Rick, Javier, MaLee, and Jeff are led blindfolded to Big Red, the largest Giant Sequoia in the Mariposa Grove

Ok, and now for today's news:

we woke up to no rain so that was a treat. We had hot chocolate and oatmeal for breakfast. I was full and couldn't eat any more. Afterwards we got our duties, mine was to fill everyone's water bottles. It took me forever to fill 3 but Andrew helped me to fill the other 2.

Then I came back up to look for fire wood and it started to rain about an hour ago at 9:30. Wilderness is a place untouched by man as far as no permanent structures by man. I think the wilderness is the most beautiful places on earth. I would rather be in the wilderness that in any other place in the whole world, but I would definetly miss my Jack-in-the-box.

But I think it is just the pristine, cleanliness of the forest that just amazes me. A challenge to me is to do something I have never done and probably under normal circumstances never do. But out here in the wilderness I am having to do such as pump my own water. Usually I am used to just turning on a faucet and having the water there and ready. That to me is a challenge in itself.


We woke up to a blanket of snow outside our tent. It was really cold, so we huddled outside around the fire and had cream of wheat/w brown sugar and a nutra grain bar. To drink we had some hot chocolate. Here's the real deal though, Kim and Barb said we are going to hike down to Hetch Hetchy because we are not prepared for snowy weather. She said Y.I. had a bunk cabin there and we will be staying down there for the remainder of the stay.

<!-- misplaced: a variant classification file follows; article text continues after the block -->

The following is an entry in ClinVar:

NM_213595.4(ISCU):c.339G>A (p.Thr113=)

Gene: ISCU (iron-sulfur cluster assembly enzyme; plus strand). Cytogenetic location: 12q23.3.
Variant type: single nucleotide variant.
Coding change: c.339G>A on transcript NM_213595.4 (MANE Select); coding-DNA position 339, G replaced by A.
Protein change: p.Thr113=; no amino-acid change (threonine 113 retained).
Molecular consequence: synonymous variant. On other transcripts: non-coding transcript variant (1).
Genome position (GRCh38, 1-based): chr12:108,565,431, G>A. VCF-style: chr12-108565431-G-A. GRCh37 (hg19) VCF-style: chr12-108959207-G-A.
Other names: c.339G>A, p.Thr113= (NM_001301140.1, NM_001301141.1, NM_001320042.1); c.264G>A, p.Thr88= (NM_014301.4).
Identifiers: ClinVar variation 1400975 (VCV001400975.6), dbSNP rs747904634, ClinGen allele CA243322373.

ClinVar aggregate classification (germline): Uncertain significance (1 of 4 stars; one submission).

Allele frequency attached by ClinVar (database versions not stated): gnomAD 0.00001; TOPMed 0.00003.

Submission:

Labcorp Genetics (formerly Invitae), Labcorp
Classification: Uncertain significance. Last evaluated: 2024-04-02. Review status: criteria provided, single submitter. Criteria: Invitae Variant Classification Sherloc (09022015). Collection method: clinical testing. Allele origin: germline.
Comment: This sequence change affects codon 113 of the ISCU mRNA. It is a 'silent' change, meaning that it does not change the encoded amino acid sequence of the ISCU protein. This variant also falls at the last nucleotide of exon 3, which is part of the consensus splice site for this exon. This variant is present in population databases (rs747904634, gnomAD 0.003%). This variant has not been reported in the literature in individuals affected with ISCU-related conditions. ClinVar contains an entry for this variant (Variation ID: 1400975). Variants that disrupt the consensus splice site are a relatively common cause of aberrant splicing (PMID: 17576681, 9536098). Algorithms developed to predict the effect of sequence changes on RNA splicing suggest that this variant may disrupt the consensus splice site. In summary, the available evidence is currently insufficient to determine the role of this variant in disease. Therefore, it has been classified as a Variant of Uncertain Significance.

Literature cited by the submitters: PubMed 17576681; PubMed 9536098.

To say the least some of us were bummed to be hiking down to the reservoir a day early. We got down there and I was literally freezing. The tunnel at Hetch Hetchy was like a wind tunnel and I was soaked from hiking the 7 miles. Barb says we hiked down approx. 700 feet.

When we got to the cabin we were amazed. Stoves, microwaves, SHOWERS!, flush toilets, and matted beds. We are in heaven. Dinner is going to be chili, cheese, and tortillias. I will be sleeping good tonight. Life is hard. It has started to snow down here at Hetch Hetchy. It might pile up and we might not be able to get home. I hope that is a possibility, it is so fun here. I don't want to leave all my new friends here. I have made new friends with all the people from Sanger High and after tomorrow I might not ever see them again. I might get to see them once again but other than that we will be far away from each other. We go well together for people from other schools, we don't argue, we'll we make fun of each other but in good humor, not to hurt each others feelings.

Kim wanted me to tell of a positive, a negative, and something that I have learned on this trip. My positive was I had a lot of fun up in the mountains despite all of the cold snow, we are all such good friends. The negative thing was that I could never get my feet wet [dry] no matter how close I put them to the fire. The thing that I realized was how long 7 miles is with all that weight on it, but there were people from the Conservation Corp. that just started to talk to me along the trail and helped me tighten my straps on my pack.